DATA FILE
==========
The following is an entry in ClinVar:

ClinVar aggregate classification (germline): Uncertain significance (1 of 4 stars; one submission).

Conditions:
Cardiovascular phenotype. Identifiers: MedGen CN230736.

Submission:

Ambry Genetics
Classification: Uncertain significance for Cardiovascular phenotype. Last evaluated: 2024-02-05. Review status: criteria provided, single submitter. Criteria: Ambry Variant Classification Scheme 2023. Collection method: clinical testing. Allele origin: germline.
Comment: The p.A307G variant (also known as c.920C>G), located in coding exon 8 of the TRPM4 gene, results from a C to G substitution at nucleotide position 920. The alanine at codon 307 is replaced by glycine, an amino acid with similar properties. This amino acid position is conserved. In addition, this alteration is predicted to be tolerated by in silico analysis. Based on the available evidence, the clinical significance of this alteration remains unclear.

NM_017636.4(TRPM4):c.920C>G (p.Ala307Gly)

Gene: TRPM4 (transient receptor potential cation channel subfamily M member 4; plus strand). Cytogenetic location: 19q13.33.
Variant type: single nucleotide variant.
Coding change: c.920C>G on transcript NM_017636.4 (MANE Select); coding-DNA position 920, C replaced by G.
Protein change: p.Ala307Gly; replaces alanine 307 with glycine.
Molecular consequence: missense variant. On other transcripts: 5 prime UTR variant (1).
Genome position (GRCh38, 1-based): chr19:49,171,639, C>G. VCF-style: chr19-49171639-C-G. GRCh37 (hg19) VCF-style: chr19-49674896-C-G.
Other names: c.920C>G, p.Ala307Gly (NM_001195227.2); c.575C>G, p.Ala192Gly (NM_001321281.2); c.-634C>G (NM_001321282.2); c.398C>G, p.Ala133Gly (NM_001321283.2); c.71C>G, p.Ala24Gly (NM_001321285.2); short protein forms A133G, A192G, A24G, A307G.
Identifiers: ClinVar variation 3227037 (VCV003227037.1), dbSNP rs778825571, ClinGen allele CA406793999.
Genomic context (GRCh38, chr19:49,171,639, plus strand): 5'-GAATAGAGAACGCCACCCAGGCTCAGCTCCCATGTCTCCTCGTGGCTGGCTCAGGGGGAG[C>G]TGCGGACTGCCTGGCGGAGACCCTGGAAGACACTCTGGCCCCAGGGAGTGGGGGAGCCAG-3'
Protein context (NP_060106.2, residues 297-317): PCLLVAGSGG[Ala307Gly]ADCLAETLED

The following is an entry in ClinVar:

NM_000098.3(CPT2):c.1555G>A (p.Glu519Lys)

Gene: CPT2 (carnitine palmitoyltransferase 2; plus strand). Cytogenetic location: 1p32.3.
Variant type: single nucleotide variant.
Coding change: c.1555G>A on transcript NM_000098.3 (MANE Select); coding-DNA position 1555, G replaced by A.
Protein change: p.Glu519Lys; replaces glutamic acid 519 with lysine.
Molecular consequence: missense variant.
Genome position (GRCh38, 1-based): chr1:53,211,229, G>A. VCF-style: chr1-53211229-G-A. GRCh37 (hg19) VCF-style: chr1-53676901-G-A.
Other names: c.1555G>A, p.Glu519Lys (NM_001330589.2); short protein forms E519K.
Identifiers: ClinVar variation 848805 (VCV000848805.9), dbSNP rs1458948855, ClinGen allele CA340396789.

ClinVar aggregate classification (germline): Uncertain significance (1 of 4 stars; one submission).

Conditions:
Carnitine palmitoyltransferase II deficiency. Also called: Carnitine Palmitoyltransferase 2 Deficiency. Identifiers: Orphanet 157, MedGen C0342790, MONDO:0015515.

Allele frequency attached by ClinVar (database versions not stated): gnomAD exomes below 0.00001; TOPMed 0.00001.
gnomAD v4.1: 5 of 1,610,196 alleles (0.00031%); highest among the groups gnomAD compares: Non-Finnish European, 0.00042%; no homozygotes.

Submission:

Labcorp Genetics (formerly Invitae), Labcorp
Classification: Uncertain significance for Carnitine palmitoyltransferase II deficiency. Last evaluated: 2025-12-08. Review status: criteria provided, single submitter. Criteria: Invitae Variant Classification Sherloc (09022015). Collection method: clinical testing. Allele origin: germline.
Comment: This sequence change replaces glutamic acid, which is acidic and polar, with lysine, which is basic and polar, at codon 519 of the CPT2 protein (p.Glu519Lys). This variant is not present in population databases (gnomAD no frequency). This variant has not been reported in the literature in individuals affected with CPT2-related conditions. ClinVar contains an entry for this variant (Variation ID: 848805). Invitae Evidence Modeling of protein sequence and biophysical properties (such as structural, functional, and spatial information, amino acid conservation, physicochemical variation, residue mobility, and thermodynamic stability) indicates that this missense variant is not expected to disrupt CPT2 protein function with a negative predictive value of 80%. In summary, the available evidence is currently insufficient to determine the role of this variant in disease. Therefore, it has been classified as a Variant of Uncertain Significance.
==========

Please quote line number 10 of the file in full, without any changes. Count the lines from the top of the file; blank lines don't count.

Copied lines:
Gene: TRPM4 (transient receptor potential cation channel subfamily M member 4; plus strand). Cytogenetic location: 19q13.33.